2017 Mercedes-Benz SL-Class first drive review Page 3

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Top down, you can power up an air deflector that, with the side windows up simultaneously, is one of the most effective in any convertible made, creating a zone that lets you be relatively soft-spoken at 70 mph. Power up the top, and the SL truly turns into a tight, vaultlike coupe; a passenger might have no idea that this moonlights as a convertible.

About the only feature we’re not convinced about on the SL is what’s front and center—its COMAND interface. Compared to the rival high-end versions of iDrive or MMI, it feels limited and too dependent on remembering text-based menus. While it’s more excusable in a $35k CLA, being in a $150k+ SL 63, otherwise a tour de force of technology and engineering, underscores that point.

A heavy helping of safety tech

At the base SL450 level, these models include Keyless Go with Hands-Free Access, Parktronic Parking Assist, a Harmon Kardon surround-sound system, and a Collision Prevention Assist Plus feature with active brake assist. A Driver Assistance package heaps on more active-safety items onto the SL, including Distronic Plus advanced cruise control with steering assist, an Active Brake Assist system with cross-traffic functionality, Active Blind Spot Assist and Lane Keeping Assist, and Pre-Safe Brake, which will help actively brake at up to 40 percent power, while sounding an alert, if traffic is stopped ahead. The moment the driver does touch the brake pedal, 100 percent of braking power is delivered.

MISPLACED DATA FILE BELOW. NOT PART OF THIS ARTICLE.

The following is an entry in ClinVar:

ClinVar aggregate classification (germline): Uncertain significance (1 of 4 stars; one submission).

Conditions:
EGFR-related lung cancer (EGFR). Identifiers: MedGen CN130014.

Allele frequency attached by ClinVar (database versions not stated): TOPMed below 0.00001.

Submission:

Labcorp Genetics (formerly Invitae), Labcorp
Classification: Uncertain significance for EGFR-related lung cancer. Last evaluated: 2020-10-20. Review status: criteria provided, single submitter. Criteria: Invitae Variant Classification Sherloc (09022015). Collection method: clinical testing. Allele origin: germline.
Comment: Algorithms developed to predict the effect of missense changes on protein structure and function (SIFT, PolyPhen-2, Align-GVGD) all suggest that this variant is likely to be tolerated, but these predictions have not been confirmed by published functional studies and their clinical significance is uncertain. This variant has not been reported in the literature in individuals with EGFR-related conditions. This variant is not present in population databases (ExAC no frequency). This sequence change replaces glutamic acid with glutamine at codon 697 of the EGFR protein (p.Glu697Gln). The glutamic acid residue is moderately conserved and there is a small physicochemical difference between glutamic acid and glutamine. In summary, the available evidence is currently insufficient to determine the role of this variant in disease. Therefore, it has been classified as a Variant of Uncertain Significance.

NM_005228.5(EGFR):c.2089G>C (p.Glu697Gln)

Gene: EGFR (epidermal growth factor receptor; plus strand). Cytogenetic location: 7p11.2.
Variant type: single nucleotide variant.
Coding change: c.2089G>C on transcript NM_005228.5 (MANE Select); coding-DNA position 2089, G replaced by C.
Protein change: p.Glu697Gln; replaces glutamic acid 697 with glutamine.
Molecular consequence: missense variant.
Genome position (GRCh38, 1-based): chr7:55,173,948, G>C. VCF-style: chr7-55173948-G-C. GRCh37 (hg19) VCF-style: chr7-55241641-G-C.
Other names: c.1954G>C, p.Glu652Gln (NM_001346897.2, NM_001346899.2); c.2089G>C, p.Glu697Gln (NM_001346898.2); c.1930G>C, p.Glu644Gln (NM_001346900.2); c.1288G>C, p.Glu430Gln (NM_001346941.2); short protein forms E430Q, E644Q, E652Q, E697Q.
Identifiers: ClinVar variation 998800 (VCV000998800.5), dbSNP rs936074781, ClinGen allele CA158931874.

Other key options on the SL include softer Nappa leather upholstery, ambient lighting, and the Active Body Control with Curve Tilting function. And there’s Magic Sky Control, which makes much of the roof glass, with the capability to adjust light transmission with the touch of a button.

Additionally, on the AMG models you can get a 12-speaker Bang & Olufsen BeoSound system.

Taking a step back, the SL is peerless. The Maserati GranTurismo Convertible, Aston Martin V8 Vantage Convertible, and Porsche 911 Cabriolet all sacrifice just a bit more quiet, long-legged road-trip comfort, while, perhaps, delivering a little more edginess at those times when you're pushing the limits. 

Collectively, the revised SL lineup goes farther, employing some technological tricks, as well as some serious engineering, for more seat-of-the-pants thrills, all to full advantage—pushing the limits between what defines a racy roadster and a downright luxurious convertible. Expect no less.


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